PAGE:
15 Ways Childhood Emotional Abuse Can Affect Your Sex Life
When you grow up experiencing emotional abuse, closeness with others can be a real struggle. This may be especially true when it comes to sex — arguably one of the “closest” physical experiences we can have as human beings.
Maybe you grew up feeling unworthy, and now, in adulthood, you feel undeserving of a pleasurable sex life. Maybe in addition to childhood emotional abuse, you experienced sexual abuse and now associate sex with feeling “dirty” or “shameful.” Or maybe you were made to feel constantly insecure about your physical appearance, and can’t even think about exposing your body to anyone in such an intimate way.
If you can relate to any of the above, you’re not alone. To open up the conversation about how childhood emotional abuse can affect your sex life in adulthood, we turned to our Mighty community of trauma survivors to share their experiences. Below you can read what they had to say.
If you’re struggling in your sex life because of past trauma, please reach out for help. Talk to your partner, a therapist or your doctor for support and resources.
Here’s what our community told us:
1. Using Sex to Feel Loved or Avoid Being Left
“As a teenager and when I first married my husband, I used sex as a way to feel loved. As I’ve gotten older I’m becoming more shut off and not able to reciprocate emotions as much as my husband needs them.” — Stephanie S.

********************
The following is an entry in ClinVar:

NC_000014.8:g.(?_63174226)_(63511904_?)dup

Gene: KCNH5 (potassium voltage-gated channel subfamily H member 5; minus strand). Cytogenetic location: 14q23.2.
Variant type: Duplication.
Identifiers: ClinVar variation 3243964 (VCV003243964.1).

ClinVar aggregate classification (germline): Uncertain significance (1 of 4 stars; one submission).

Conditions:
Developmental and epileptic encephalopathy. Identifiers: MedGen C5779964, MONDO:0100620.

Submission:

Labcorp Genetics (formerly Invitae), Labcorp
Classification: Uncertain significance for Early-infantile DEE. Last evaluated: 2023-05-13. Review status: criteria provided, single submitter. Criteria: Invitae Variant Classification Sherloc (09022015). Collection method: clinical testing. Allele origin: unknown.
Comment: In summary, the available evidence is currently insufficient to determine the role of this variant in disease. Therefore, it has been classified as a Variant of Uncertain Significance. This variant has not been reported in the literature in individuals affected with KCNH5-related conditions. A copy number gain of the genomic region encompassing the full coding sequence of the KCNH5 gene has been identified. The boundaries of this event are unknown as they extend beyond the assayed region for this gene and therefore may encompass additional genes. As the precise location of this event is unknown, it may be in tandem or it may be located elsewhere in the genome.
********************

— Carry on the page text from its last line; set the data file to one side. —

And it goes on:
“Thinking that if I don’t do what I’m asked to do — no matter what it is — they will leave.” — Gladys M.
2. Not Having Sex
“I’m still a virgin, 54 years old. Have never been able to have a close relationship. Cannot go to gynecologist and I need to!” — Nancy T.
“I don’t trust anyone enough to allow myself to be that raw, that vulnerable. The fear of rejection or of not being good enough is too great. I’m celibate.” — Laura P.
3. Craving ‘Rough’ Sex
“I have a lot of anger built up so when I have sex, I love pain. It’s my only actual physical release aside from self-mutilation which I haven’t done in 3 years. Because of my the past and fear of rejection I usually pull away from my sexual partners. I usually block or avoid them after.” — Bryce A.
4. Hiding Face or Body Parts During Sex
“I always get nervous and anxious before they take my clothes off and I hide my face because I think they’ll be disappointed and think I’m disgusting. I would keep my eyes closed the whole time and always wanted to have the light off. I’ve been afraid to say ‘no’ in fear of that person being mad at me.” — Letiesha T.
“I used to hide my face under the pillows or with my hands. [Sex for me was] always in the dark. And I would use sex as a way to defuse an argument instead of confronting the issue head-on, even if it was an amicable argument.” — Shirley H.
5. Paying Extra Attention to Consent
“I actually think it benefited my sex life. It makes me very cautious and makes me ask constantly if he’s OK and if he actually wants this and it makes sure that consent is properly said.” — Katherine K.
6. Needing Affection After Sex
“I can’t have one-night stands. I can only have sex with the person I’m dating and have been dating for a while. And I need a lot of affection after sex. If I don’t get affection after, I’ll feel used and violated. I also get beyond paranoid of becoming pregnant.” — Christina I.
7. Feeling Emotionally ‘Numb’ When It Comes to Sex